Interview with a Pastor’s Wife from Shanghai – The Power of the Gospel Can Deliver Me from Darkness

Editor’s note: In honor of Women’s History Month, CP’s prayer initiative is focusing on our sisters in Christ. Featuring interviews with five different women, March’s content provides a special glimpse into the ways the gospel is impacting the hearts of China’s women. 

This interview is with a young pastor’s wife from Shanghai. She discusses the pressures she faces in the church; the challenges and benefits of discipleship; the gospel’s impact on her relationship with her mom; spiritual friendships; and the cultural idols of Chinese women.

CP: Can you introduce yourself?          

Pastor’s wife: I am from Shanghai. I was born again and baptized in 2005. My journey with Christ began when I met my husband after college. He shared the gospel with me and took me to church. The church’s loving atmosphere felt very different from society, and so, later, I followed my husband and put my trust in the Lord. My husband became a full-time pastor in 2012, so I have now assumed the role of a church’s shimu (the official Chinese title for a pastor’s wife).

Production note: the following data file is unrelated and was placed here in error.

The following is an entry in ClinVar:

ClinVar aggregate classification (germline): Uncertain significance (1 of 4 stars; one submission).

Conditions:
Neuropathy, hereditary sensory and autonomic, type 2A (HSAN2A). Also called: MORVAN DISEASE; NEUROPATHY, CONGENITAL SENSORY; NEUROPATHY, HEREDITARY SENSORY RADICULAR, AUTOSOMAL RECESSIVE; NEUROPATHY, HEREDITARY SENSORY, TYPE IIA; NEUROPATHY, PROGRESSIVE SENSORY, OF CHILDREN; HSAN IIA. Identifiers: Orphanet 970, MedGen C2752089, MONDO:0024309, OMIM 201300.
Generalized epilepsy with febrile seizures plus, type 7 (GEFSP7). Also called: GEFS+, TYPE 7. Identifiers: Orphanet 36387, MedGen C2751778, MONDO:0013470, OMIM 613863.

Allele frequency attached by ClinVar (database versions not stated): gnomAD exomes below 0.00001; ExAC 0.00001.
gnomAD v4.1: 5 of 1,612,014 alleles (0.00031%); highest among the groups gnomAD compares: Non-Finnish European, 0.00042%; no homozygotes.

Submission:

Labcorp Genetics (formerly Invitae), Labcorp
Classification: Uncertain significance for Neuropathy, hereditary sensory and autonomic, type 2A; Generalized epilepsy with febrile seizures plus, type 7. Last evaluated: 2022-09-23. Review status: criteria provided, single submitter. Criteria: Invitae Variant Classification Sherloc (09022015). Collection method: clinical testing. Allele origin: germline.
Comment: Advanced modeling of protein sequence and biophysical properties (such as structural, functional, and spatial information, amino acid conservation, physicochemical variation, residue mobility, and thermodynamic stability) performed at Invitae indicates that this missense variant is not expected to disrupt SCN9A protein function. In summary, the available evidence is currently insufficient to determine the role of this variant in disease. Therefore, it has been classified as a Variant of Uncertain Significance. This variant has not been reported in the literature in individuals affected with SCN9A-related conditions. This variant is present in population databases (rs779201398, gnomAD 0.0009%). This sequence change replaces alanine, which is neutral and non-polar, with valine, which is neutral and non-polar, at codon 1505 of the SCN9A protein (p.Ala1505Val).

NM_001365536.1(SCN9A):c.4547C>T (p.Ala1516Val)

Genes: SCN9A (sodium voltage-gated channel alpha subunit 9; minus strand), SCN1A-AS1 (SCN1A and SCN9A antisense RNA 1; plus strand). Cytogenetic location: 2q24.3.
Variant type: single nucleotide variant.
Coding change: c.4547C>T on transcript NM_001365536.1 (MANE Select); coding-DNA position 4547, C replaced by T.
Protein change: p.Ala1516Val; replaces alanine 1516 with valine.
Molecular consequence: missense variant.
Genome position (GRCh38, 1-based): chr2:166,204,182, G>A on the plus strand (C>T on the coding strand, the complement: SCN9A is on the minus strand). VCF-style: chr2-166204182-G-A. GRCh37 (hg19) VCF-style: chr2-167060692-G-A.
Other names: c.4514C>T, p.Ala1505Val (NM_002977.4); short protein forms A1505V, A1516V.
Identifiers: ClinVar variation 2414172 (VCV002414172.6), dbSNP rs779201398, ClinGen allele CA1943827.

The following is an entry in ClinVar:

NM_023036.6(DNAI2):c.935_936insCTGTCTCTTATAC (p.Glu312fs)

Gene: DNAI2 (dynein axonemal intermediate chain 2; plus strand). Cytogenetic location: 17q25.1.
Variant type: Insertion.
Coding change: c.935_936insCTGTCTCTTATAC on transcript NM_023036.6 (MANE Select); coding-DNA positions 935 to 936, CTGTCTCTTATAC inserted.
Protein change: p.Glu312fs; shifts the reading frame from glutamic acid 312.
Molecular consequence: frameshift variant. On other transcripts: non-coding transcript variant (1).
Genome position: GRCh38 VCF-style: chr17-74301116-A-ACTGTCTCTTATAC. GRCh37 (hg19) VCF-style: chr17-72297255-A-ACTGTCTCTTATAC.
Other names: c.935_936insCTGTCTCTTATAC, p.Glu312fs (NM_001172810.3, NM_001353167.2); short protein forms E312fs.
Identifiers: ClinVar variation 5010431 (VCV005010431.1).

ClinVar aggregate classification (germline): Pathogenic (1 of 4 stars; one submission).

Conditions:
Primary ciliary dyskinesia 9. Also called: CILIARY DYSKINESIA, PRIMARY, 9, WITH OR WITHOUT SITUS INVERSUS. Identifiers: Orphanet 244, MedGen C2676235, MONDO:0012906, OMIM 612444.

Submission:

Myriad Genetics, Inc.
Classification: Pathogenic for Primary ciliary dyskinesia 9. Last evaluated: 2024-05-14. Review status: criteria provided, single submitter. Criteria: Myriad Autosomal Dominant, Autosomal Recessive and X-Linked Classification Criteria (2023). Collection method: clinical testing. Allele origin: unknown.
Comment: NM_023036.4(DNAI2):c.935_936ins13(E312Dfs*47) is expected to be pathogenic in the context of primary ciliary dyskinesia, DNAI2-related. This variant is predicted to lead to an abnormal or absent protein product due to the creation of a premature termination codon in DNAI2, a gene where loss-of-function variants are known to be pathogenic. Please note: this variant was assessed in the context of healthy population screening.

CP: What challenges do you face as a pastor’s wife?

Pastor’s wife: In the beginning I was really not used to being addressed this way, especially when some of the older sisters in the church came up to me and called me shimu (“pastor’s wife”). When they asked me some theological questions and looked at me expectantly, I suddenly realized that strong theological training was required of the pastor’s wife. This was why I had some struggles about how to be a shimu at the start.

All of a sudden, I felt a lot of pressure, especially regarding how to shepherd these older sisters. They are more experienced and seasoned in life, and I am relatively young, so I did not know how to lead them as the pastor’s wife. Only after I went through a period of struggle being in this role did I begin to slowly enter into my identity in the gospel; that is, I began to focus more on what Christ has accomplished, rather than what I ought to do to fulfill my role.